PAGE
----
Perhaps you need to be sorting out your own religious group, rather than throwing stones at other religions and none. But you can't. Because Christadelphians have been doing that for 150 years and think themselves very clever for doing so.

  4. I agreed most of the doctrines of Christadelphians, but how they delivered and practice it, totally i don't know, i never fellowship anyone of them yet. Not all people are the same, Some people just want to live a simple life rather than heavy theology to study with. The best way or approach it, in my opinion, is to build a **relationship** to God through Christ, and focus on everyday life with God, rather than academic. Believing the Bible and God, need not only in academic and knowledge , it need to be experienced and we can only experience that if we can have a good relationship with our Creator.

    1. Rebe,this is a site for people who have left them. They wont even let you join if you only agree with most of their doctrines. You have to agree (or say you agree) with all of them, then they will test you on it, then they will insist on re-baptising you). So not much chance of you becoming an ex-christadelphian. There are plenty of Christadelphian sites you could visit if you really are thinking of joining them. They are not much into personal relationship stuff either, for them it is mostly about the correct interpretation of scriptures, endless study of the Bible along with a book of nonsense called 'Elpis Israel' written by their founder. Their founder wrote other nonsense too but its mostly lost in obscurity now.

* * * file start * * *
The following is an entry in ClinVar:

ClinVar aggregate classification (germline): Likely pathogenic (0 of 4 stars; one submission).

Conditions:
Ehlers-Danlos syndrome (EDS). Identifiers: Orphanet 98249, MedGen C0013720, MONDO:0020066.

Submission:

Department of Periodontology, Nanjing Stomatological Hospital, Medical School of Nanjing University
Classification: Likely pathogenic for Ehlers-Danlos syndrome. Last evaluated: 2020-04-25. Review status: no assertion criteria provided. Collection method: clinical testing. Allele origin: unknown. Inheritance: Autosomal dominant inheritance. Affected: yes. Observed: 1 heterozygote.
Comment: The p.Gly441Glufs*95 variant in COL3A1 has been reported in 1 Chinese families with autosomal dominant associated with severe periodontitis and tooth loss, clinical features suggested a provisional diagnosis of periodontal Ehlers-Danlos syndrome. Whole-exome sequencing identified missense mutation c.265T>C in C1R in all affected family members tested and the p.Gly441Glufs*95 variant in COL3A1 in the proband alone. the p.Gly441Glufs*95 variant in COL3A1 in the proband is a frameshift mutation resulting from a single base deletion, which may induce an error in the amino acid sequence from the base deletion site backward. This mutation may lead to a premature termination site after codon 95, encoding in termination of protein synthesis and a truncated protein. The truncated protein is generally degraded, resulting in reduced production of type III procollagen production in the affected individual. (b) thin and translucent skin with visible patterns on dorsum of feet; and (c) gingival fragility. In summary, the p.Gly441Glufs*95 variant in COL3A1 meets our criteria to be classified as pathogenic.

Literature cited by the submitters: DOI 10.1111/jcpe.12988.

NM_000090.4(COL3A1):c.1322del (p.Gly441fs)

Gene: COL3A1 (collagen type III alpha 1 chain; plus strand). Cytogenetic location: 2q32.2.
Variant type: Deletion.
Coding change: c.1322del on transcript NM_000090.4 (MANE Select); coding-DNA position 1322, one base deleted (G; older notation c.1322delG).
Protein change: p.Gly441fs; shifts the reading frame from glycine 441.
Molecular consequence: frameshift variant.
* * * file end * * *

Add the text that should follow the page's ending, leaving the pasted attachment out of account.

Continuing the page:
5. Rebe, how does one build a relationship with an invisible being?

    Do you approach other relationships this way?

    You say this relationship should be experienced. So what should I expect to experience and how would that differ from what people of other religions claim to experience? If they have the same experience yet worship a deity that doesn't exist, how could I be sure I wasn't doing the same?


  6. God’s plan is too big for us to comprehend all by human understanding. **Faith ** really matters. The God of Abraham, Jacob, David and Lord Jesus Christ, have revealed in the scripture, and working through every one of us, although not everyone experience, and notice it, for not everyone have faith. I myself will testify on this, thru the many good things that happen which I can’t imagine it will happen in perfect time. Maybe some will call it *luck* or *coincidence*, for one time maybe, but for many times I don’t think so. When we pray for something, sometimes it will be given, sometimes it will not, but I will thanks Him later, for His plan is greater than mine.